Liquefied Petroleum Gas (LPG)

Liquid propane and/or butane sold for home heating.

Liquid nitrogen

Used in food processing refrigeration.

Liquor

A process stream having a high concentration of organic and inorganic soluble compounds.

Loop

Process or electrical system where the start point and end point come back together and interreact to a function.

Lurgi process

A coal gasification process which produces gas in a reactor through the controlled reaction of coal and oxygen in the presence of excess steam at elevated temperatures and pressures.

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M   

Manifold

A piping arrangement which allows one stream of liquid or gas to be divided into two or more streams.

Membrane

A barrier, usually thin, that permits the passage only of particles up to a certain size or of special nature.

Mercaptans

Sulfur compounds, analogous to alcohols, in which sulfur has replaced oxygen. They are colorless, flammable liquids with a strong, repulsive odor. There is a long series of organic mercaptans, many of which occur naturally in crude oil. Some types of mercaptans are added to natural gas to indicate gas leaks by odor detection.

Meter

An instrument, apparatus, or machine for measuring flow of fluids, gases, electric currents, etc.

Methane

The initial member (CH4) of the paraffin CnH (2n + 2) series of hydrocarbons. It is an odorless, flammable gas.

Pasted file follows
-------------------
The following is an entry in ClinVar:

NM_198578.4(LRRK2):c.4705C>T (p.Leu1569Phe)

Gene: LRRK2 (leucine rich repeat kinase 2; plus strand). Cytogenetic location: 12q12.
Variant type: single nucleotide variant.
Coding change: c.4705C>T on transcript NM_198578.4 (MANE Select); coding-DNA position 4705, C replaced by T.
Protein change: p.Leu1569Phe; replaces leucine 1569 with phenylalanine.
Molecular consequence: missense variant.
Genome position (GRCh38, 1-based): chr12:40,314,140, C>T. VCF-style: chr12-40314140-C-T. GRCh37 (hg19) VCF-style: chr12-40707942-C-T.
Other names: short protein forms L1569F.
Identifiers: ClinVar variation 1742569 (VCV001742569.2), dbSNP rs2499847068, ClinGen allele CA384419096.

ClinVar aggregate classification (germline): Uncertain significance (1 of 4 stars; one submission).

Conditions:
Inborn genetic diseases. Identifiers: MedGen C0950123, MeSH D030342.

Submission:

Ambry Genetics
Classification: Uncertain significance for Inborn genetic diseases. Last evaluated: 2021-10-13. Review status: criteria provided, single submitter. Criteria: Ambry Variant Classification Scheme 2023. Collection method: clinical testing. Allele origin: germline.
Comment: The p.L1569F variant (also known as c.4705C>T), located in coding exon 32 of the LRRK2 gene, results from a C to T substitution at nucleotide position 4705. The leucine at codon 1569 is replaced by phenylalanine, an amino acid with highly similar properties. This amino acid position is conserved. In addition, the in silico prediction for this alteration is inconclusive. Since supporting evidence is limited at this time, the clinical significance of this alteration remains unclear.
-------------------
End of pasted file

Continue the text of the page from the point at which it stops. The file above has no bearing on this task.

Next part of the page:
Methanol 

A flammable colorless liquid infinitely soluble in water (CH3OH). The simplest possible alcohol.

Methanation

A process of converting carbon monoxide and carbon dioxide present in synthetic gas to methane, using hydrogen, steam, heat and appropriate catalysts. This process increases the Btu content of SNG.

Microorganism

Organisms (microbes) observable only through a microscope; larger, visible types are called macroorganisms.

Missouri Basin Power Project (MBPP)

A power supply project that owns the Laramie River Station. Its participants include Wyoming Municipal Power Agency, Lusk, WY; Tri-State Generation and Transmission Association, Denver, CO; Missouri River Energy Services of Sioux Falls, SD; Heartland Consumers Power District, Madison, SD; Lincoln Electric System, Lincoln, NE; and Basin Electric. Basin Electric has a 42.27 percent interest in the project and is the operating agent.

Mixed gas

The combined converted shifted gas and raw gas received by the Rectisol Unit from the gas cooling unit.

Molecule

The smallest part of a substance that can exist separately and still retain its composition and characteristic properties. The smallest combination of atoms that will form a distinct chemical substance.

Molecular seal

A gaseous seal to prevent air from entering a flare. Generally it is an inverted bucket with a baffled seal arrangement. Natural gas, which is lighter than air forms a pocket under the bucket, preventing air ingress.

Molecular sieve

A synthetic zeolite mineral having pores of uniform size, it is capable of separating molecules on the basis of their size, structure, or both, by adsorption or sieving. Often used to remove water from gas.

Molecular weight

The sum of the weights of the atoms in a molecule.

Montana Limestone Company (MLC)

A subsidiary of Dakota Coal company, acquired in 2001. Located near Warren, MT, the MLC quarry supplies raw limestone to Wyoming Lime Producer’s kiln near Frannie, WY. It also markets limestone for commercial applications.

Multiple effect evaporators